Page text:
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India’s new finance minister has presented a budget that pushes renewable energy in a big way, though solar energy has taken all the allocations. Environmentalists think the amount is not nearly enough

Finance Minister Arun Jaitley (Left) gives a push to solar energy while presenting his maiden budget in parliament. (Image by Press Information Bureau, Government of India)

Finance Minister Arun Jaitley (left) gives a push to solar energy while presenting his maiden budget in parliament. (Image by Press Information Bureau, Government of India)

With an overall allocation of Rs 1,000 crore ($166 million) for renewable energy schemes – all in the area of solar energy – India’s new Finance Minister Arun Jaitley has given a push to the sector while presenting his maiden budget in parliament on July 10.

Half this amount has been earmarked for new solar projects in Rajasthan, Tamil Nadu and the Ladakh region of Jammu and Kashmir; Rs 400 crore go for development and marketing of solar-powered irrigation pumps; and Rs 100 crore for solar panels along or atop irrigation canals.

Much of this money is expected to come from a doubling of the cess on coal for the clean energy fund, from Rs 50 to Rs 100 per ton.

Apart from this, anyone generating power through solar energy can take advantage of the ten-year tax holiday announced by Jaitley for all power production units set up before March 31, 2017. At the retail level, there is a reduction in the sales tax on solar panels.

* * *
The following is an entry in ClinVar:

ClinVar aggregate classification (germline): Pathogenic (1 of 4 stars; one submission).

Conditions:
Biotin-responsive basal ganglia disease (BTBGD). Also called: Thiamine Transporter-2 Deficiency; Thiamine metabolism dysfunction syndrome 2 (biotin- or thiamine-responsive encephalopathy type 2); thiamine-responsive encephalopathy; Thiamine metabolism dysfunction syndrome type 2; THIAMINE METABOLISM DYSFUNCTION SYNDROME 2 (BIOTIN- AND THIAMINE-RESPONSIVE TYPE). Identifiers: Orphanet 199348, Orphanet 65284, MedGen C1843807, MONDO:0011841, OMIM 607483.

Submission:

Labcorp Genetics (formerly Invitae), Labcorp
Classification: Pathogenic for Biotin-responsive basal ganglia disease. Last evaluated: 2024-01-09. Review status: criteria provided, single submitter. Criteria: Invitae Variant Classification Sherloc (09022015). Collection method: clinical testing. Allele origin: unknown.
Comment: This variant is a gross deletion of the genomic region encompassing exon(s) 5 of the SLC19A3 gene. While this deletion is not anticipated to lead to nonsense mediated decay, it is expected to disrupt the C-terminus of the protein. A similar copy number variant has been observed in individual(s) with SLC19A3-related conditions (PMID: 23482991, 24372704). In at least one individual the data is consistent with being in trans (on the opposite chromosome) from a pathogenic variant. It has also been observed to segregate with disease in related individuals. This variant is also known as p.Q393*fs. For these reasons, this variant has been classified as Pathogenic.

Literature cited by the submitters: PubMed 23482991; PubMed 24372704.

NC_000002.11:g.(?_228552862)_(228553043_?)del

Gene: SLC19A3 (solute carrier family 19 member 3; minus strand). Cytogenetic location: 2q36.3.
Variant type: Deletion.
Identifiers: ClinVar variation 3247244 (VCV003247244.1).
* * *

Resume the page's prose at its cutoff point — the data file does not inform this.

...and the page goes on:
Reacting to the budget proposals, Bittu Sahgal, a noted environmentalist and editor of Sanctuary Asia, said, “The tiny amount for solar power is not even a drop in the ocean. Our heating, lighting and pumping needs in off-grid locations should have relied on wind-solar-biogas hybrids. The budget allocation for this investment should have been closer to Rs. 30 to 40 thousand crores to meet virtually all our off-grid lighting, heating and water pumping needs.”

Chandra Bhushan of the think tank Centre for Science and Environment said, “This is a very disjointed programme on renewable energy. This programme is no different than the programme promoted by the last government. It was a disjointed programme too. The finance minister hasn’t put enough money on the table. There is an opportunity but the problem with the budget is that it treats energy and green energy differently. Green energy is different, Graamin Urja Yojna is different, then there is separate allocation for ultra-mega solar power projects, separate for solar powered water pumps. All of this should be brought together into a single coherent programme – an energy access plan based on renewable energy.”

Tobias F Engelmeier of the think tank Bridge to India – which is dedicated to promoting solar energy in the country – had said before the budget that any scheme announced by the finance minister to promote renewable energy “should help revive the subsidy scheme for rooftop solar projects.” He had also said that the tax holiday would be effective only if the 19% Minimum Alternate Tax was also waived.

On June 26, a few days before the budget was presented, the Ministry of New and Renewable Energy announced continuation of the capital subsidy scheme for rooftop solar projects. The government will continue to provide 30% of the capital cost of the projects implemented by its “channel partners”, state nodal agencies or other official agencies such as railways, defence, public sector units and municipal corporations. The maximum size of a project that can get the subsidy

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